If a LinkedIn request comes from a name you recognise, do you blindly except the request or do a bit of investigating first to validate that request? Let’s say you are the cautious, security minded type and check of the profile of the sender and it looks legitimate, I’m betting most of us would then accept the request and get on with our day.
The last couple of Diaries I’ve written have been about breaches and one of the key components of any good attack is solid reconnaissance. An adversary with a clear understanding of a company’s staff can leverage that to get a much more complete picture than any port scan or pin-point key human targets to exploit. Plenty of penetration testers [2] use social media to devastating effect and so do real adversaries.  
Some of you reading this will be thinking:
A) Pah! I don’t use an form of social media so I’m safe
B) Meh, I’d never fall for any of that shenanigans, I’m too paranoid/security-minded
C) Mu-ha-ha! I use the Lynx text only browser [3] – what is this wide wide web you speak off?
Well, how about the person next to you or head of HR or the CEO? This blog post [4] illustrates a very smart, well thought out and executed social engineering attack using LinkedIn. LinkedIn have a very responsive security team and here’s one way to alert than of bogus profiles[5] should you ever run in to one, but would most people pick up on a fake profile?
I’ll leave you with this question: How would you and your security policies counter a targeted attack like that against a senior board member?
[1] http://www.telegraph.co.uk/technology/9136029/How-spies-used-Facebook-to-steal-Nato-chiefs-details.html
[2] http://pen-testing.sans.org/blog/pen-testing/2011/11/04/the-pushpin-tool-incorporating-geolocation-info-leakage-via-social-networks-in-your-pen-tests
[3] http://lynx.browser.org/

Chris Mohan --- Internet Storm Center Handler on Duty

(c) SANS Internet Storm Center. http://isc.sans.edu Creative Commons Attribution-Noncommercial 3.0 United States License.
Amazon Web Services has improved the performance of its Redshift data warehouse with new SSD-based nodes, which can also lower the cost of the service as long as storage capacity needs are also low.
Oracle Java SE CVE-2013-5805 Remote Security Vulnerability
Qualcomm has acquired a large patent portfolio related to Palm, iPaq and the Bitfone device management platform from Hewlett-Packard for an undisclosed sum.
Neiman Marcus was unaware attackers had harvested payment card details until six weeks after the activity had ended, when its merchant processor zeroed in on a fraudulent spending pattern.
A new feature on Facebook designed to keep people abreast of certain topics has sparked criticism from some users who want it gone, calling it nothing more than a cheap Twitter knock-off.
After 10 years on Mars, NASA's rover Opportunity has discovered evidence of an ancient wet and mild environment that is much older than previously thought.
Prosecutors in New York have charged 13 members of a gang accused of stealing $2 million from gas station customers using Bluetooth-enabled skimmers hidden inside pump ATMs.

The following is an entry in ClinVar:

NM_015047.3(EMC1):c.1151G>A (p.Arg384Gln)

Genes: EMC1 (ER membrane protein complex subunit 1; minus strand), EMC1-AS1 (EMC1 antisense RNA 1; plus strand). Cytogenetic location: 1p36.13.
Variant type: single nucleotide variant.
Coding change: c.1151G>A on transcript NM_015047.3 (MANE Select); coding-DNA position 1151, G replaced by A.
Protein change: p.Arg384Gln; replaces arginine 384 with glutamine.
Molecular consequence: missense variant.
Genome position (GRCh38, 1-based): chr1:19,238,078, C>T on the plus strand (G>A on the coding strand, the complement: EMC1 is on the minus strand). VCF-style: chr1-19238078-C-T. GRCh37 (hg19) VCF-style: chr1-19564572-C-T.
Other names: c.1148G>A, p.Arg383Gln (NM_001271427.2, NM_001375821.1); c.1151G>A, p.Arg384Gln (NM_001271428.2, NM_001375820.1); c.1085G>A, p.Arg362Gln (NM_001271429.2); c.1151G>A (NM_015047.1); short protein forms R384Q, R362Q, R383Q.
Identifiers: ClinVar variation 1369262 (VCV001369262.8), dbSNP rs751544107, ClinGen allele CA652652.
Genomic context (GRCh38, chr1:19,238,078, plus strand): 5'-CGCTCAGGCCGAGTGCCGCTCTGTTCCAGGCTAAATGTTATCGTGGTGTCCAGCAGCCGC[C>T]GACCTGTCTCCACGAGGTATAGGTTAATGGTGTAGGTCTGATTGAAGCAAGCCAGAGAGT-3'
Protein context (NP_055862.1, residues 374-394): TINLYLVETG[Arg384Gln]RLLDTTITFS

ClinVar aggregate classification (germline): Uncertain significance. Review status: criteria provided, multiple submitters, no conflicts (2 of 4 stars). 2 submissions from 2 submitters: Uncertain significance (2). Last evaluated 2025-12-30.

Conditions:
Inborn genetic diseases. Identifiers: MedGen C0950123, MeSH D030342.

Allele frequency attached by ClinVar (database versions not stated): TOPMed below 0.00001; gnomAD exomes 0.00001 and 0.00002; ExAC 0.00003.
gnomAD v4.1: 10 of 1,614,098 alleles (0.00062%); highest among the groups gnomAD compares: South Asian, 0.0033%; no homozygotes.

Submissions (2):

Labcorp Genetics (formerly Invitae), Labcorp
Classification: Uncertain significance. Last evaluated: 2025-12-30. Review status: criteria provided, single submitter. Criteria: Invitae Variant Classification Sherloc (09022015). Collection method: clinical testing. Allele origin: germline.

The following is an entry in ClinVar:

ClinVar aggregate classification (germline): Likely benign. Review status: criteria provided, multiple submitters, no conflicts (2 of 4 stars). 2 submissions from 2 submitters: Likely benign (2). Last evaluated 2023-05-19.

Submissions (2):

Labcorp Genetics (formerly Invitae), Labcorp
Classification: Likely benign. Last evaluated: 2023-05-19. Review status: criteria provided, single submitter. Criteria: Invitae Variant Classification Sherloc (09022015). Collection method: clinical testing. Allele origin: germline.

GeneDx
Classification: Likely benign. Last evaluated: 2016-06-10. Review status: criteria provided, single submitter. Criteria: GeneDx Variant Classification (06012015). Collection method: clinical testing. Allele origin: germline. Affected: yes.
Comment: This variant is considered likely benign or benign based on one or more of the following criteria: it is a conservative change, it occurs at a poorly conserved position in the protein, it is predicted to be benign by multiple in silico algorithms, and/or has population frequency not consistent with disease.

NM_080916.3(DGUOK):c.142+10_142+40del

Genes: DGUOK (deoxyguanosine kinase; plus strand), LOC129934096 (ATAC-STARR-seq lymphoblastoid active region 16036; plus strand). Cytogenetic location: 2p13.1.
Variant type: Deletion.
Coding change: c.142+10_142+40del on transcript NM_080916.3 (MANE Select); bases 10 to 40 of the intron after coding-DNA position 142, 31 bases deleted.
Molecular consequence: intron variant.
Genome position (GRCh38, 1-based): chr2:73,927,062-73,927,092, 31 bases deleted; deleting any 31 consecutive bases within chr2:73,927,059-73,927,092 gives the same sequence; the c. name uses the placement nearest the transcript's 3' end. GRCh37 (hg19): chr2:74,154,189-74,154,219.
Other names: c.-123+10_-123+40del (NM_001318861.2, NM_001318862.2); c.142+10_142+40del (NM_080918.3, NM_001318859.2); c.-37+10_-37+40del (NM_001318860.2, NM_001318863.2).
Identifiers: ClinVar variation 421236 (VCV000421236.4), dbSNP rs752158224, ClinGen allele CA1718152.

A number of CNN's social media accounts and blogs were hacked Thursday by a group styling itself as the Syrian Electronic Army.
Apple Pages File Processing Remote Code Execution Vulnerability
[CTF] nullcon HackIM 2014 will start at 24-01-2014, when the clock will strike at 11:59 (+5:30 GMT)
[CVE-2014-1664] GoToMeeting Information Disclosure via Logging Output (Android)
[SECURITY] [DSA 2826-2] denyhosts regression update
[CVE-2013-6235] - Multiple Reflected XSS vulnerabilities in JAMon v2.7
[CVE-2014-1607.] Cross Site Scripting(XSS) in Drupal Event calendar module
[SECURITY] [DSA 2848-1] mysql-5.5 security update

Posted by InfoSec News on Jan 24


The New York Times
JAN. 23, 2014

The theft of consumer data from Neiman Marcus appears far deeper than had
been disclosed originally, with the luxury retailer now saying that
hackers invaded its systems for several months in a breach that involved
1.1 million credit and debit cards.


Posted by InfoSec News on Jan 24


The Onion
ISSUE 50*03
Jan 23, 2014

Following the recent data breach at retail giant Target, which exposed
credit card numbers and personal information of as many as 110 million
people, many Americans have grown concerned about their safety and privacy
online. Here is The Onion’s guide to keeping your personal information
secure from hackers:

* Always log into...

Posted by InfoSec News on Jan 24

Forwarded from: nullcon <nullcon (at) nullcon.net>

· This is blasphemy! This is madness!
· Madness? THIS IS HACKIM!
· H4x0rs! Ready your breakfast and eat hearty, for tonight, we dine in hell!
· No retreat, no surrender. That is H4x0r law. And by H4x0r law, we will stand
and fight.. and conquer.

n00bs & haXors,

We are proud to present the sixth edition of HackIM 2014
HackIM CTF will starts on 24th...

Posted by InfoSec News on Jan 24


By Hanni Fakhoury

Before Edward Snowden showed up, 2013 was shaping up as the year of
reckoning for the much criticized federal anti-hacking statute, the
Computer Fraud and Abuse Act ("CFAA"). The suicide of Aaron Swartz in
January 2013 brought the CFAA into mainstream consciousness, so Congress

Posted by InfoSec News on Jan 24


By Paul Cooper
ITPro Portal
22 Jan 2014

Jean-Yves Le Drian, the French Minister for Defence, has called for an
international response to cybercrime, and announced the beginning of a €1
billion programme over a number of years to prepare France against the
emerging threat of cyber war.

Le Drian spoke of the need to collaborate...
DenyHosts 'regex.py' Remote Denial of Service Vulnerability
Internet Storm Center Infocon Status